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French Prime Minister Édouard Philippe shaking hands with a robot. Photo: Alain Jocard/AFP/Getty

As intelligent machines begin muscling into daily life, a big issue remaining is how deeply people will trust them to take over critical tasks like driving, elder or child care, and even military operations.

Why it matters: Calibrating a human's trust to a machine's capability is crucial, as we've reported: Things go wrong if a person places too much or too little trust in a machine. Now, researchers are searching for ways of monitoring trust in real time so they can immediately alter a robot's behavior to match it.

The trouble is that trust is inexact. You can't measure it like a heart rate. Instead, most researchers examine people's behaviors for evidence of confidence.

  • But an ongoing project at Purdue University found more accurate indicators by peeking under the hood at people's brain activity and skin response.
  • In an experiment whose results were published in November, the Purdue team used sensors to measure how participants' bodies changed when they were confronted with a virtual self-driving car with faulty sensors.

Understanding a person's attitude toward a bot — a car, factory robot or virtual assistant — is key to improving cooperation between human and machine. It allows a machine to "self-correct" if it's out of sync with the person using it, Neera Jain, a Purdue engineering professor involved with the research, tells Axios.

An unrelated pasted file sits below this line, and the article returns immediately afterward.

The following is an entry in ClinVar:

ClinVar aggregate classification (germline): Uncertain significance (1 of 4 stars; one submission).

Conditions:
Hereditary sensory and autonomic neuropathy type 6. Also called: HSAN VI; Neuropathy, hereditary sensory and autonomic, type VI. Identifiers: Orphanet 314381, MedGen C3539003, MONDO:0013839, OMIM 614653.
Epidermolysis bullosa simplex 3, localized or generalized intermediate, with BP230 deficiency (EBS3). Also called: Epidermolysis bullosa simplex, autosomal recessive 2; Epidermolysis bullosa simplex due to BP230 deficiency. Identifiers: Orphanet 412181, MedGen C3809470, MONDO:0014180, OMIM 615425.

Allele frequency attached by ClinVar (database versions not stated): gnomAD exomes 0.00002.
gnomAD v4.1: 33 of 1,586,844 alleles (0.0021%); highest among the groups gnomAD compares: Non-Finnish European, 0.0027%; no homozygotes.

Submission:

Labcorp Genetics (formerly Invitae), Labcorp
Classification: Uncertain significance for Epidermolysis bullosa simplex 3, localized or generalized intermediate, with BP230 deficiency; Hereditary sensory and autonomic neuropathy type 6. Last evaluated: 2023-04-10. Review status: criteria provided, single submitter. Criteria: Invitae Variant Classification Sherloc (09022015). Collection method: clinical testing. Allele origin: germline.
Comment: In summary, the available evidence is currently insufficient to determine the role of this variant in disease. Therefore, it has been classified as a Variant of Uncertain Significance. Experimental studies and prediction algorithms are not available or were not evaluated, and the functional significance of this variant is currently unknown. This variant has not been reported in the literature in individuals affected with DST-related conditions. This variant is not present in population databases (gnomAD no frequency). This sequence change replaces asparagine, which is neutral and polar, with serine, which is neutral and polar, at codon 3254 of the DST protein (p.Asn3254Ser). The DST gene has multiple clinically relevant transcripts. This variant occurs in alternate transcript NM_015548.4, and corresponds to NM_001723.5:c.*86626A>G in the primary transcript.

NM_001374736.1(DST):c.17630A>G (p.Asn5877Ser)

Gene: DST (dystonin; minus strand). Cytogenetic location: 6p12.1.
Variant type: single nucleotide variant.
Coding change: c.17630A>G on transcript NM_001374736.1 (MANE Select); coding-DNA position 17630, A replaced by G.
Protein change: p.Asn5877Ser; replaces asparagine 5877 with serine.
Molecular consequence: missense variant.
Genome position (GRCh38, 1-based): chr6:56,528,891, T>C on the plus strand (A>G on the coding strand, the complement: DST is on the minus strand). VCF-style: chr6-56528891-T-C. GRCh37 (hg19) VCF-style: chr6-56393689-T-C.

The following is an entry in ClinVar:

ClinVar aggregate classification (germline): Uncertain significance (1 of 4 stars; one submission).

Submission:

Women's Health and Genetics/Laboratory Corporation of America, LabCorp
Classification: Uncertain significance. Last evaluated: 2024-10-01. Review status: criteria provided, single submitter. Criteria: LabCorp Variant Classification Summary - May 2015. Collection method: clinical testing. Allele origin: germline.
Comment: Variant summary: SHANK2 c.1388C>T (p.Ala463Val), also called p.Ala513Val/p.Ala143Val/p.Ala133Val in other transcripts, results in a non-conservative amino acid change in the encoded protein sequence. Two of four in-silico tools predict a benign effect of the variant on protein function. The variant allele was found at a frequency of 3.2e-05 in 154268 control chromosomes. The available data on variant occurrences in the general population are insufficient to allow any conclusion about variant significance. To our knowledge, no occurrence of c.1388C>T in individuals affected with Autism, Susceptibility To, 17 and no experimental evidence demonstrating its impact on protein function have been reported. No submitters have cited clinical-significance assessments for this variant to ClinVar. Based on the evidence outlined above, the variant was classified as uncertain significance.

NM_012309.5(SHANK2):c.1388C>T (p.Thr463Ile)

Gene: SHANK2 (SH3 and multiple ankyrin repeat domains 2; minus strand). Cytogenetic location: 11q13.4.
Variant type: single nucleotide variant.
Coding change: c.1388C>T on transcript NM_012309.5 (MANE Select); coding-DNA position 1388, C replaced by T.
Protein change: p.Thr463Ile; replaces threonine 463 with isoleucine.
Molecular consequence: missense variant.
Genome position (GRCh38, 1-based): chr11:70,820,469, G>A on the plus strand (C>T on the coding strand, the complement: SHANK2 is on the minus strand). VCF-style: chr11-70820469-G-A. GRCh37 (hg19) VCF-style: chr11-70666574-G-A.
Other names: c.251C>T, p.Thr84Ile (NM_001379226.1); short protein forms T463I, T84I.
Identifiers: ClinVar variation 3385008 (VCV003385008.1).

Some examples of course-correcting robots:

  • An autonomous vehicle that would give a particularly skeptical driver more time to take control before reaching an obstacle that it can't navigate on its own.
  • An industrial robot that reveals its reasoning to boost confidence in a worker who might otherwise engage a manual override and potentially act less safely.
  • A military reconnaissance robot that gives a trusting soldier extra information about the uncertainty in a report to prevent harm.

Go deeper:

Go deeper

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Facebook: Metaverse won't "move fast and break things"

Illustration: Aïda Amer/Axios

Facebook on Monday said it will invest $50 million over two years in global research and program partners to ensure its metaverse products "are developed responsibly."

Why it matters: "It's almost the opposite of that now long-abandoned slogan of 'move fast and break things,'" Facebook's VP of global affairs Nick Clegg told Axios in an interview at The Atlantic Festival Monday.

Ina Fried, author of Login
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Facebook presses "pause" on Instagram Kids

Illustration: Annelise Capossela/Axios

Facebook's announcement Monday that it was "pausing development" on Instagram Kids did little to slow a wave of criticism of the project ahead of a Senate hearing Thursday.

Yes, but: There's an argument to be made for building kids' versions of popular apps, even if their adult versions are causing real-world harms.

Ford's big plans to turbocharge the electric car industry in the U.S.

Illustration: Annelise Capossela/Axios

Ford Motor Company’s new $11 billion manufacturing plan, the biggest component of which will sit just outside Memphis, is part of a much bigger effort to put the U.S. at the center of the electric vehicle revolution, executive chairman Bill Ford says.

The big picture: Ford’s plans — for enormous facilities in both Tennessee and Kentucky, employing a combined 11,000 workers — are ambitious manufacturing efforts designed to minimize their environmental impact.